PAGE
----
Black Africans are one of the most prominent and fastest growing minority groups in the United Kingdom. They are also represented in entrepreneurship but like most ethnic minority businesses they continue to struggle against structural and environmental obstacles. Long-term success of Black African entrepreneurship will significantly improve to UK economy, create employment, bridge inequality gap and reduce tension and crime in urban areas.
The purpose of this study is to extend the body of knowledge on Black African entrepreneurship. Employing the mixed embeddedness model, it explores the cultural inclination, unique characteristics and challenges they face and their entrepreneurial dynamics. It examines the relationship at the micro, meso and macro levels which gives insight into the opportunities enabled, obstacles encountered, and strategies employed by Black African entrepreneurs in achieving entrepreneurial success. It is useful in understanding success and its measure not just in general terms but as it specifically applies to Black African entrepreneurs and how this concept is framed through their lived experiences and history within the environment in which they are embedded.
It is an exploratory research and it employs the qualitative methodology to capture the robustness of Black African entrepreneurship. In-depth, semi-structured interviews were conducted, and entrepreneurs were chosen across different industries. Data was collected from twenty-five Black business owners residing in London. Participants were recruited through quota and snowballing techniques and data analyzed using inductive content analysis.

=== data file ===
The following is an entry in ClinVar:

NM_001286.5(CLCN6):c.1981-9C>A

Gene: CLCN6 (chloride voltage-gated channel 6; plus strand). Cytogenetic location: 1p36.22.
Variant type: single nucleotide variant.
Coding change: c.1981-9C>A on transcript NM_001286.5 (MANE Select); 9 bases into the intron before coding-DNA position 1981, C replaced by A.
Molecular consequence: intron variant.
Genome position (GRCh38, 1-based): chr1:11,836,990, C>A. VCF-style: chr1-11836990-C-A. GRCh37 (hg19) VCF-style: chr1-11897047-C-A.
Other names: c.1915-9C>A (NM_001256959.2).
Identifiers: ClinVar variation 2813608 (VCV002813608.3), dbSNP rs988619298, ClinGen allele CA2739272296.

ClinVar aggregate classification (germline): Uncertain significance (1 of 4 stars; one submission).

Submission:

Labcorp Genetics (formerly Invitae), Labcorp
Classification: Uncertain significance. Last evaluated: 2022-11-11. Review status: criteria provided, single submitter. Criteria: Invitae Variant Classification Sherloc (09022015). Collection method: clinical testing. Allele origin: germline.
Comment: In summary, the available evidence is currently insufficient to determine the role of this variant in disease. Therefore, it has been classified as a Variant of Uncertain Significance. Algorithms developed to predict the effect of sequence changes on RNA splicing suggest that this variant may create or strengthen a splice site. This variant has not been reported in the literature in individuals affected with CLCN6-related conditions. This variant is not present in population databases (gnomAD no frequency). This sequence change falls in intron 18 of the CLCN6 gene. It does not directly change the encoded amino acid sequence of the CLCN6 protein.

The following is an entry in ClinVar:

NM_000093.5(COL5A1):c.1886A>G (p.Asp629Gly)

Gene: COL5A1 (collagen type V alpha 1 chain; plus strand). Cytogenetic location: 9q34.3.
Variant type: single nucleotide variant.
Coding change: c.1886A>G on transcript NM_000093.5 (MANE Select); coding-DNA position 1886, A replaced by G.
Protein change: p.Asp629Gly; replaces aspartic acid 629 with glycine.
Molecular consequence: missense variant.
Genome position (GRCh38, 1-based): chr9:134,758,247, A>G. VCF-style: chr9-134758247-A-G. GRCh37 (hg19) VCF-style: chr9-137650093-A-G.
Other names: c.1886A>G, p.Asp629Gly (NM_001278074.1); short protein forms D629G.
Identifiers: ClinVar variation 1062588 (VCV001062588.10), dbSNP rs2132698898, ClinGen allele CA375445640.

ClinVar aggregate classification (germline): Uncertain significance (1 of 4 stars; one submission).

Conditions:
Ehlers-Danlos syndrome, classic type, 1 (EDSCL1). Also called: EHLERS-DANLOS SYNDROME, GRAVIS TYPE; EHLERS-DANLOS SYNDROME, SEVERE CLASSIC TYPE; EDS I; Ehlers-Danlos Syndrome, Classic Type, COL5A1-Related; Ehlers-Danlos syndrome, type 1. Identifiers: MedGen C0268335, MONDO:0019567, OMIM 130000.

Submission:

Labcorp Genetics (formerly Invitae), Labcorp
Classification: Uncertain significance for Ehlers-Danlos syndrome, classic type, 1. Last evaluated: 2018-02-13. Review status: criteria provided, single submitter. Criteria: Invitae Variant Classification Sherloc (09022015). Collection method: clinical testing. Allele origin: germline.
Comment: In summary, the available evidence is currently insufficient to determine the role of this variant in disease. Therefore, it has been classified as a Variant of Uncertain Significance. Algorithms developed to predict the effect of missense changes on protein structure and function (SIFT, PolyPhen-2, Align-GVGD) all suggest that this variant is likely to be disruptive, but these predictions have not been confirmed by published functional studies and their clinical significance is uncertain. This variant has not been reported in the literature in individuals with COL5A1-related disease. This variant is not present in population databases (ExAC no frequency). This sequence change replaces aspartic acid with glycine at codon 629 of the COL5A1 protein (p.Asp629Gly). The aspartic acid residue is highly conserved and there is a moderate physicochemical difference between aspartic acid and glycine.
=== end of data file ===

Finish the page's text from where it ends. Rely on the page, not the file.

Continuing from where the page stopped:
Findings revealed Black business owners perceive success as the presence of personal and macro variables. For entrepreneurial success to be accurately gauged in ethnic entrepreneurship, non-financial factors must be measured. Moreover, Black African entrepreneur’s needs to be studied with careful consideration of the differences in first and second generation as distinct differences were found in their perception, definition and measures of success. This has a significant implication in entrepreneurial engagement and outcomes. While, the first-generation is constrained by limited resources and ethnic embeddedness, the second-generation leverages the skills and resources acquired and develop both ethnic and non-ethnic ties. The interaction of the micro, macro and meso components are different across the two generations and diverse factors are responsible for success.
The second-generation is changing the entrepreneurial landscape by bringing their unique set of skills to bear but more needs to be done to consolidate their position as successful entrepreneurs. Finally, in order to bridge the performance gap especially with the future generation there is need to move from reactive strategy, that is driven by situation and implement long-term strategies to build capacity in entrepreneurship and business management. This study has implication for policy in providing a springboard for deliberation towards effective business support and in promoting quality entrepreneurship within the Black community. This research unpacks the concept of long-term success and how various factors contribute to the entrepreneurial outcomes of Black Africans.